This is our room. That’s the only walking space (more behind me) in our room with a very comfortable double bed beside it. Just a little further behind is a square table where we put our luggage. The room has a window and a very old-styled air-cond.
Their kitchen is also very small and clean. The bathroom is unexpectedly spacey and very clean. Living hall and dining area are small and cute. Like Malaysia, we leave our shoes outside. As for drinking water, they buy from outside except for hot water which they have a thermo pot. I wonder why?
Overall, it was a very good experience. Not bad at all but just lack a tiny bit of freedom.
Once we settled in, we took a short nap. We went out at 4pm, got lost a bit (first time mah) and finally found our way to Mong Kok MTR. When we were lost, we stumbled upon a market (at Cheung Wong Road & Canton Road). We had dinner at Mak Man Kee Noodle Shop (check out my review). I was really hungry by then.
After dinner, we walked to Lee Keung Kee North Point Egg Waffles for what else? Egg waffle aka eggette! Click the link for review. After buying our snack, we stumbled upon Best Mart 360° (優品 360°). They sell snacks from oversea at bargain prices! Too bad we only have a look-see for few seconds as we need to hurry.
Next, we ride to Tsim Sha Tsui MTR and walked to Public Pier no. 3. What’s there? It’s the meeting point of our Duk Ling Victoria Harbour cruise!!! Duk Ling is the name of a junk (sailing ship). It’s the last remaining authentic junk ship in Victoria Harbour, Hong Kong. There are other junk ships that offer cruises too but they were built from scratch as junks replicas with modernization for tourism purpose.
Right before my first ever visit to Hong Kong in 2007, I found out about Duk Ling and had wanted to ride on it. I’ve seen junk ship in history books and the chance to sail on it across Victoria Harbour would be a really fab experience. At that time it was chartered by Hong Kong Tourism Board with only sparse tour dates, limited tourist admission and inconvenient registration (need to register in HK). So I gave up. During my 2011 trip, I didn’t follow through because my mom is not fond of water. So this time, I check out Duk Ling again and found that it’s now operated by Duk Ling Limited (since 2015). What’s more? We can now buy the tickets online at their website. So yes, the rest is history!
Tsk, KKDay.com is selling the ticket at a cheaper price though by not much. I booked at Duk Ling website and choose the 6.30pm tour at HK$230. It’s the perfect time for day and night view. If you’re going for the Symphony Of Light tour, the cruise will be an extra HK$50… HK$280. Only 30 tickets are on sale in each session. You can also buy your ticket at Public Pier no. 3 or Central side (pier no. 9) if there is still space available.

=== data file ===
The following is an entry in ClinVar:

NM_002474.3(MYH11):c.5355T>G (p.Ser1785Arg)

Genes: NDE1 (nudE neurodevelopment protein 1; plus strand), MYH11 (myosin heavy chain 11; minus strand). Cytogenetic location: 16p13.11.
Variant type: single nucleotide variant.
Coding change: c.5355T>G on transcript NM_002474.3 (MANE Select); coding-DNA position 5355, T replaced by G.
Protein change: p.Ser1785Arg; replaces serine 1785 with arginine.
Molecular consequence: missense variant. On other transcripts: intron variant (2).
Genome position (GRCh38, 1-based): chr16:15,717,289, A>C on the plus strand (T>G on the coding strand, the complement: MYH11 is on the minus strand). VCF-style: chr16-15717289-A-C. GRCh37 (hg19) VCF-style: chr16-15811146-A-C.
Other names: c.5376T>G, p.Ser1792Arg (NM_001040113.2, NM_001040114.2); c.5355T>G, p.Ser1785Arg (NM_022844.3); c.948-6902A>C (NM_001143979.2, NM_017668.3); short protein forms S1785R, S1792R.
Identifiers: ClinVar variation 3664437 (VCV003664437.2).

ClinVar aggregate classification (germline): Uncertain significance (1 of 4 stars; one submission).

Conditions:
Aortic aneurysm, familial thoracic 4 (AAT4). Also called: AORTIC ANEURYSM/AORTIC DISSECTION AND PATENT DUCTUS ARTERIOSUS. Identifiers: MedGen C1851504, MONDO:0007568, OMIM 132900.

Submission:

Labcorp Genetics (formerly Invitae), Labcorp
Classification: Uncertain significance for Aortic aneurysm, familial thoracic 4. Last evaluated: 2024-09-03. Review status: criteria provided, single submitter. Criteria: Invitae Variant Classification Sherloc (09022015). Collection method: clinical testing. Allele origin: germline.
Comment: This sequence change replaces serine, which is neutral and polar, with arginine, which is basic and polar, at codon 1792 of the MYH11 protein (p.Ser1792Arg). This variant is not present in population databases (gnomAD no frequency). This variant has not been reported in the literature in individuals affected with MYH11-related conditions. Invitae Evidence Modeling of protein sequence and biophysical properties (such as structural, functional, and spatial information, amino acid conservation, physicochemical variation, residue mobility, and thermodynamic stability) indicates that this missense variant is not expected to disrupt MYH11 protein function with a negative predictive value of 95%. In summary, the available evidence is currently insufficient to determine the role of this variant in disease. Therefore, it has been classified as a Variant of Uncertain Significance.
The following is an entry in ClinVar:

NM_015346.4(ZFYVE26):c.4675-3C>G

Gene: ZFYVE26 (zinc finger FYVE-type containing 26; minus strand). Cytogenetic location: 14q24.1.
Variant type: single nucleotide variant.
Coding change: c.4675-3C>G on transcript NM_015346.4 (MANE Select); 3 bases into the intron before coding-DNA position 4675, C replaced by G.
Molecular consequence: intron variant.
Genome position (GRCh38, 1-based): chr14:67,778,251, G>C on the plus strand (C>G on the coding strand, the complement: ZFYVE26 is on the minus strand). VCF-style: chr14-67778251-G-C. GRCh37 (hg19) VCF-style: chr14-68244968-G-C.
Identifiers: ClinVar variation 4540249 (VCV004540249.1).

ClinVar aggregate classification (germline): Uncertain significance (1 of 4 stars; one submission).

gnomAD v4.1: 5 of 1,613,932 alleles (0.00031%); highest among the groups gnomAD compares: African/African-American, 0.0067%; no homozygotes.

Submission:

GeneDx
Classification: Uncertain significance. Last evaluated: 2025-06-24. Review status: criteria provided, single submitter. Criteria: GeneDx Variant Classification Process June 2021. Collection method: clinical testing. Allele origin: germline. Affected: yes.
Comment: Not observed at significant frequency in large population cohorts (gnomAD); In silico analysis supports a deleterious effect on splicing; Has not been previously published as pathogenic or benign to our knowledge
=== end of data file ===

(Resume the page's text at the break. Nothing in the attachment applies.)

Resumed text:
View of Victoria Harbour while waiting for Duk Ling. The junk in the photo is one of the replicas.
Oh the sweet Duk Ling! Duk Ling was born in 1955 at Macau and was originally a fishing boat. She’s 63 years old this year. Read more about its history at its official website, wiki and Paul E Watt’s Linked In.
The crew helped us into the ship and before long we set sail! Only the front and back sails were up throughout our ride. I wish to see all the sails up. Do you know what the masts (poles) are made off? Bamboo!
No one sat at the sheltered area although it looks very pretty.
scrambled climbed to the back (quarterdeck) of the ship and sat in the open area.
In the left foreground of the photo above, do you see two square glass boxes? They housed a bell and another item which I’ve no idea what it is. These two items were used in Duk Ling before it sank in 2014 due to a typhoon.
Written on the plaque “Duk Ling, icon of Hong Kong. Built 1955. Lenght: 18.24m. Beam: 6.3m. Speed: 4-7.5 knots (if I’m not mistaken). Net tonnage: 39.87. Acquired 2005 by Geoffrey G. Davi and Paul E. Watt on behalf of China Pub Company Ltd.”
The plaque is located in front of the wheelhouse. We sat right beside the wheelhouse and got to watch the helmsman in action of steering the ship. However we also smell the diesel engine depending on the wind direction.
The ride was pretty bouncy and very windy.
Sunset at 6.39pm.
Awesome view towards Hong Kong Island. We’re heading there to pick up more people at pier no.9. Some got to sit at the quarterdeck with us, while some at the sheltered area.
The price of the ticket includes one complimentary drink (wine/beer/carbonated drink). It’s a 45 mins sail around Victoria Harbour. Including our stop at Hong Kong Island, it’s nearly a full 1 hour. There’s also a tour guide explaining the history of Duk Ling. We didn’t listen much as it was noisy (engine, waves, wind).
The moon, Duk Ling and Two International Finance Centre.
The moon and Duk Ling. When night falls, the lights are on. So pretty!
Cruising at Victoria Harbour on board Duk Ling. Luckily we have eggette leftover, so we snacked on it while enjoying the view. It makes the eggette taste much nicer. Tsk, could it be the sea water? Hehe
Colorful lights from skyscrapers makes Duk Ling more stunning.
Overall the trip was interesting and fun. The fun part was when we were sailing towards and along Hong Kong Island, with the wind blowing our face. It was a bit boring on the way back to Kowloon as the wind stop blowing and it feels a bit warm PLUS not much lightings on this side of harbour.
When we were near our disembarking spot (back at pier no. 3), only I realized I forgot to visit their loo. There are two washrooms under the main deck (I emailed them haha). Actually, I wanted to visit the loo just for see-see and also view the architecture under the deck. Gah!!! I guess I would have to take another ride in the future.
When we disembarked, we stopped for refreshment and buy breakfast for tomorrow at Hui Lau Shan (for sis) and 7-11 (for me). We got a shock at the prices at Hui Lau Shan. Then back to lodging. It was a pretty warm and humid night.
That’s all for day 1. More coming!